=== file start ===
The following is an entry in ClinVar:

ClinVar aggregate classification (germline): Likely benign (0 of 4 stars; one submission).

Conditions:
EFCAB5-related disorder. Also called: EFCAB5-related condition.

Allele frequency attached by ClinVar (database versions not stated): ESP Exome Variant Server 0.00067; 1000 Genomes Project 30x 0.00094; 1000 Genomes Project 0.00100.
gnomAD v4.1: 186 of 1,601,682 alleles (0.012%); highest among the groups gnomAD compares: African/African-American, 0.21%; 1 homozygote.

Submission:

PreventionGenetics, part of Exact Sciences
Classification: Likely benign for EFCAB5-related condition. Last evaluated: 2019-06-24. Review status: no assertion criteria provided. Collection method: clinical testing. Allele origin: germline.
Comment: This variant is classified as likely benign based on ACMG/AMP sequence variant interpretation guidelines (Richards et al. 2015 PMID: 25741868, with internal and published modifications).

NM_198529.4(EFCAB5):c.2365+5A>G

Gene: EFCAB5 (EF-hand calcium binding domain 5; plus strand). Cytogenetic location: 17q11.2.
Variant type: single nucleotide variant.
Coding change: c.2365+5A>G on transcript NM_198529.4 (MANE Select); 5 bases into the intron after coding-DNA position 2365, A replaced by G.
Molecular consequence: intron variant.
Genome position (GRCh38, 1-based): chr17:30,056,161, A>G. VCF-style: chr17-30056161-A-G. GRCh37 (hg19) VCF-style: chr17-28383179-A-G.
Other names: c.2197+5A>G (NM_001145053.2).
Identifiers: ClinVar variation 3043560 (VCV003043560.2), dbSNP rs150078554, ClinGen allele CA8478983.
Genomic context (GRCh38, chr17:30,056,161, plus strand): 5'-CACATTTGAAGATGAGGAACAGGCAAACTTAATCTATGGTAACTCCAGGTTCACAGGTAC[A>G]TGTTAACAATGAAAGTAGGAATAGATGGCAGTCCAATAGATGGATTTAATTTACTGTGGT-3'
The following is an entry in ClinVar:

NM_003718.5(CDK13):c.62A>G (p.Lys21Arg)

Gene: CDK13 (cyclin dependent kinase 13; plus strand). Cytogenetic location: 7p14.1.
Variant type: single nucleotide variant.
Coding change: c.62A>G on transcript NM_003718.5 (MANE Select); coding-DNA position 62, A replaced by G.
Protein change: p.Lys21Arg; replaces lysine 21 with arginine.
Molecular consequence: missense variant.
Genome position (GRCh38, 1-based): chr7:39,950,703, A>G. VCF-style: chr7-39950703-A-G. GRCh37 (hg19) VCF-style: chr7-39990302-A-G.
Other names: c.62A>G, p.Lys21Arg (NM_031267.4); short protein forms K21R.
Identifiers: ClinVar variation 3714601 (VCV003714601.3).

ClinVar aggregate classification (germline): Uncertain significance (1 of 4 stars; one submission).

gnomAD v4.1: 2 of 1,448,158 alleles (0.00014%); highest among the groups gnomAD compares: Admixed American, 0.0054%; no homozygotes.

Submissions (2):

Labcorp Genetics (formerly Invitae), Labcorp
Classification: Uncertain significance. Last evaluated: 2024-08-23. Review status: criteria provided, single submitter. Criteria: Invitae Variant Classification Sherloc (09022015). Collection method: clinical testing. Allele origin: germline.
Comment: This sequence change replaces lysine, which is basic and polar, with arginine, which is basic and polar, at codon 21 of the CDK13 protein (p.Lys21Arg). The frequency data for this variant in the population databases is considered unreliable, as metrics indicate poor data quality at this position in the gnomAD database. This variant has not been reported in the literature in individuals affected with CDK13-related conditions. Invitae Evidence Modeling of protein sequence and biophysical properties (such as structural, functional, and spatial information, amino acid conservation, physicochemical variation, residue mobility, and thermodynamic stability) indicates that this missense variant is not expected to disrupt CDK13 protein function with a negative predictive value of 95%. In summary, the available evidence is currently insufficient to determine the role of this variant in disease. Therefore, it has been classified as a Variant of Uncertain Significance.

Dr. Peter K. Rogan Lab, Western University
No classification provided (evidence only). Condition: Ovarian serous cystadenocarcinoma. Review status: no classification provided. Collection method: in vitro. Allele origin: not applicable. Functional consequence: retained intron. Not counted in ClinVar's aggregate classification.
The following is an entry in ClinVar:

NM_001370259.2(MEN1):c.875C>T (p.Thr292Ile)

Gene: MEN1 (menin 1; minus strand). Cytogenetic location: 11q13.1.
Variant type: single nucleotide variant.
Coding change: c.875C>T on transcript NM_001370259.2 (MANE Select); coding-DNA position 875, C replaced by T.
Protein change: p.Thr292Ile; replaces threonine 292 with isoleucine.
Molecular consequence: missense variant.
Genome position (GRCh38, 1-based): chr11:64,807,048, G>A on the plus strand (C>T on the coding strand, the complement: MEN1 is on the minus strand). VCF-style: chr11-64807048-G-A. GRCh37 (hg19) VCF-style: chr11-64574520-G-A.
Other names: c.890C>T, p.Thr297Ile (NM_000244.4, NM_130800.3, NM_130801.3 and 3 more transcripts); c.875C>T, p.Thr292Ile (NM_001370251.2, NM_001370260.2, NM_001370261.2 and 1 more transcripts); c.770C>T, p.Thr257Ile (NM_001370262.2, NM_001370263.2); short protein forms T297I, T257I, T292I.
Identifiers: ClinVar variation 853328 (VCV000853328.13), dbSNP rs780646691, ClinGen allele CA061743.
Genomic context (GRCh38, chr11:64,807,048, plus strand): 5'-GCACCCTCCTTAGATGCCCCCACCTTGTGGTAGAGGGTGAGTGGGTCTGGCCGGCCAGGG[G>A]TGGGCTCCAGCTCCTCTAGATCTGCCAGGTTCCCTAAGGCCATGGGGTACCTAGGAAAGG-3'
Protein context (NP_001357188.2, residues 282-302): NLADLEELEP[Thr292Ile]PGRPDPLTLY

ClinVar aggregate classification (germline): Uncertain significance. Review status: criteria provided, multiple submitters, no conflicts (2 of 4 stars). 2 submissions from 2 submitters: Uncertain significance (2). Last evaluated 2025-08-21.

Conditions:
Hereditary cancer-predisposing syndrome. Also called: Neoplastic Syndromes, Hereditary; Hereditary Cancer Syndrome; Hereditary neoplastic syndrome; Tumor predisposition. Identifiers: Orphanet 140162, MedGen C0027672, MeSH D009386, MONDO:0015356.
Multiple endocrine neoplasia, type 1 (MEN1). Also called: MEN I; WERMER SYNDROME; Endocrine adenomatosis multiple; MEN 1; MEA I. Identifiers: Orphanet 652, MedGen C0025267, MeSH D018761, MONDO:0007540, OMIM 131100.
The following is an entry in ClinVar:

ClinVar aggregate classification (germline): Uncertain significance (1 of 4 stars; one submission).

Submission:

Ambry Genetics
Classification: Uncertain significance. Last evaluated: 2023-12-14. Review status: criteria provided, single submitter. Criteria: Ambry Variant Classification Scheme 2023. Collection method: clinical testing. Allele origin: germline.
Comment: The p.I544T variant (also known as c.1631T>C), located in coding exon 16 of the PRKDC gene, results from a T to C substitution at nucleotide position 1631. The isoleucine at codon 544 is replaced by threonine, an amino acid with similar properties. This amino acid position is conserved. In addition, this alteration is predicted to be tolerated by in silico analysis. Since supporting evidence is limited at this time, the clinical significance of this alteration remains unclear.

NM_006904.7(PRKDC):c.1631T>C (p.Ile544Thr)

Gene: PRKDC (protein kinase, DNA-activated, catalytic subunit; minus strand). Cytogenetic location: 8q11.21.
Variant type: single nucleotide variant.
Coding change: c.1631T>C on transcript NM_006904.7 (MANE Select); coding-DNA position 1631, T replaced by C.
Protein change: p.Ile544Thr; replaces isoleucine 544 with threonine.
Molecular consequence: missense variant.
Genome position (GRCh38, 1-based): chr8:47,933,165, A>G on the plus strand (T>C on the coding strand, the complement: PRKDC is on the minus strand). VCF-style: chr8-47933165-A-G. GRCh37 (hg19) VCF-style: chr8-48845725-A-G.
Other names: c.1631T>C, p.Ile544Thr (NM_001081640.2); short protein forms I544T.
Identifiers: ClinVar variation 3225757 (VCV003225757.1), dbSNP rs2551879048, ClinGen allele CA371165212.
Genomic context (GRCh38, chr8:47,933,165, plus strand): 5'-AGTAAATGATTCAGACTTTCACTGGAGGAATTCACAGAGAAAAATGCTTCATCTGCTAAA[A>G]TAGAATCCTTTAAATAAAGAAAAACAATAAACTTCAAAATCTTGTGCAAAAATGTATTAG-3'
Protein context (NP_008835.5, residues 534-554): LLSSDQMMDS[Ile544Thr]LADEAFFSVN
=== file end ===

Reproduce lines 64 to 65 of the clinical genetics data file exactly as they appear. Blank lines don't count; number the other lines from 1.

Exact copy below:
Protein change: p.Ile544Thr; replaces isoleucine 544 with threonine.
Molecular consequence: missense variant.